The 366 daily episodes in 2014 were chronological snapshots of earth history, beginning with the Precambrian in January and on to the Cenozoic in December. You can find them all in the index in the right sidebar. In 2015, the daily episodes for each month were assembled into monthly packages, and a few new episodes were posted. Now, the blog/podcast is on an occasional schedule with diverse topics, and the Facebook Page showcases photos on Mineral Monday and Fossil Friday. Thanks for your interest!

Saturday, January 25, 2014

January 25. Oldest Megascopic algae

By Richard I. Gibson

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Grypania spiralis
When I wrote the book back in 1994, the oldest eukaryote organisms – single-celled creatures with a distinct nucleus – were thought to be algae from the Beck Spring Dolomite of Eastern California. They are about 1.3 billion years old, and some of those algal cells were large enough to be megascopic - seen with the naked eye.

In 2004 S. Sarangi and colleagues at the National Geophysical research Institute in Hyderabad India reported an age of 1.6 billion years for the megascopic alga Grypania spiralis. Some dates from Michigan have suggested that Grypania is as old as 2.1 billion years.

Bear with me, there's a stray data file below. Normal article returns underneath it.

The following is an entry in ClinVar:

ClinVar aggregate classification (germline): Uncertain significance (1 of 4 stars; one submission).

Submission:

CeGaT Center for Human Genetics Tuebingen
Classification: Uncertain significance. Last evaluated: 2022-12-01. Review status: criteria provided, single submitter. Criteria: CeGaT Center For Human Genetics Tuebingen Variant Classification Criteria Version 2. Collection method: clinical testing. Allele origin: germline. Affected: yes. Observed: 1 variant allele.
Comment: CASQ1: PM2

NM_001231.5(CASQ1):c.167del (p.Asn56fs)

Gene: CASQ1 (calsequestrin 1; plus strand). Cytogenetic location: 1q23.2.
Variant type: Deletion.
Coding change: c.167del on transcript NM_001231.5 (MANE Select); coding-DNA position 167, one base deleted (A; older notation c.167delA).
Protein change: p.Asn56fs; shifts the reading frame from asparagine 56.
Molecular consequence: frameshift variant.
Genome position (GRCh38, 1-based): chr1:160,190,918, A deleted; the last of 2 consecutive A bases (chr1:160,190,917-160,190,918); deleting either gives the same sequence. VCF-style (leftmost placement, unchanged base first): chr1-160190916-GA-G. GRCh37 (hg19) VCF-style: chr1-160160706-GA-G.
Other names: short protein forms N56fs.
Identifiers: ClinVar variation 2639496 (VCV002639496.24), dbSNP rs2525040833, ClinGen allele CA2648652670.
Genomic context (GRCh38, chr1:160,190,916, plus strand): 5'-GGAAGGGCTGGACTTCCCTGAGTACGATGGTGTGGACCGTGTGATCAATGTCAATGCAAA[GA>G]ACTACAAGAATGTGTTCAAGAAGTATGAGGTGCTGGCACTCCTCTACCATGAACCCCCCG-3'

Understanding the timing and worldwide extent of things like megascopic algae has implications for understanding the evolution of the atmosphere and its oxygen content. Scientists who work on these problems try to correlate the timing of global algal blooms with evidence of oxidation in banded iron formations to get at the timing of changes in atmospheric oxygen.

Photo by Xvazquez, via Wikipedia under GNU free documentation license

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